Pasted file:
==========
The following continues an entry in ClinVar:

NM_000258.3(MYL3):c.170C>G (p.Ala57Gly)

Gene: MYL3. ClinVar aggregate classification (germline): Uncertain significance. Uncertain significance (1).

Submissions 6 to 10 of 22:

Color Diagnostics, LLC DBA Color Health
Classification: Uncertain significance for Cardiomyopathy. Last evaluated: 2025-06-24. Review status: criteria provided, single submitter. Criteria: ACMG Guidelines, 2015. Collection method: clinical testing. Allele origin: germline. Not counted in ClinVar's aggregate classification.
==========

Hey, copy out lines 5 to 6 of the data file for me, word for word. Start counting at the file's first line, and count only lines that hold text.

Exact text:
Color Diagnostics, LLC DBA Color Health
Classification: Uncertain significance for Cardiomyopathy. Last evaluated: 2025-06-24. Review status: criteria provided, single submitter. Criteria: ACMG Guidelines, 2015. Collection method: clinical testing. Allele origin: germline. Not counted in ClinVar's aggregate classification.